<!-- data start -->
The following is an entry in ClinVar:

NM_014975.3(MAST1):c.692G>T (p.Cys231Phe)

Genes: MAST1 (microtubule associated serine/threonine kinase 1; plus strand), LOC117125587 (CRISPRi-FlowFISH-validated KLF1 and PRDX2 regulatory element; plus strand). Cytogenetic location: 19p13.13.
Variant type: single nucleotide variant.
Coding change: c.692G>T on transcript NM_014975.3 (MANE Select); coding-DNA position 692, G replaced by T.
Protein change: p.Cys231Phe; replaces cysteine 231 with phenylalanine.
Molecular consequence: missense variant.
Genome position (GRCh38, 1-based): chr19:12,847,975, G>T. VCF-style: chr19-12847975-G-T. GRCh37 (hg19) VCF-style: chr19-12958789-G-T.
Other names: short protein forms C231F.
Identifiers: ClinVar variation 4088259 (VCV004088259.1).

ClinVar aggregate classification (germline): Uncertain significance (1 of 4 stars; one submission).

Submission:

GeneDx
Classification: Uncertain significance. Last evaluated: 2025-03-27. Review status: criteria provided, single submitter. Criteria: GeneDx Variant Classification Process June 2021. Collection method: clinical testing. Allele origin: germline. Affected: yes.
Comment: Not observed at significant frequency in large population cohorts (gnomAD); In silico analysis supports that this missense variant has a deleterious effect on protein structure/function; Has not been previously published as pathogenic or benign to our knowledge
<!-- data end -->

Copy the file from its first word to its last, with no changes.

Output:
The following is an entry in ClinVar:

NM_014975.3(MAST1):c.692G>T (p.Cys231Phe)

Genes: MAST1 (microtubule associated serine/threonine kinase 1; plus strand), LOC117125587 (CRISPRi-FlowFISH-validated KLF1 and PRDX2 regulatory element; plus strand). Cytogenetic location: 19p13.13.
Variant type: single nucleotide variant.
Coding change: c.692G>T on transcript NM_014975.3 (MANE Select); coding-DNA position 692, G replaced by T.
Protein change: p.Cys231Phe; replaces cysteine 231 with phenylalanine.
Molecular consequence: missense variant.
Genome position (GRCh38, 1-based): chr19:12,847,975, G>T. VCF-style: chr19-12847975-G-T. GRCh37 (hg19) VCF-style: chr19-12958789-G-T.
Other names: short protein forms C231F.
Identifiers: ClinVar variation 4088259 (VCV004088259.1).

ClinVar aggregate classification (germline): Uncertain significance (1 of 4 stars; one submission).

Submission:

GeneDx
Classification: Uncertain significance. Last evaluated: 2025-03-27. Review status: criteria provided, single submitter. Criteria: GeneDx Variant Classification Process June 2021. Collection method: clinical testing. Allele origin: germline. Affected: yes.
Comment: Not observed at significant frequency in large population cohorts (gnomAD); In silico analysis supports that this missense variant has a deleterious effect on protein structure/function; Has not been previously published as pathogenic or benign to our knowledge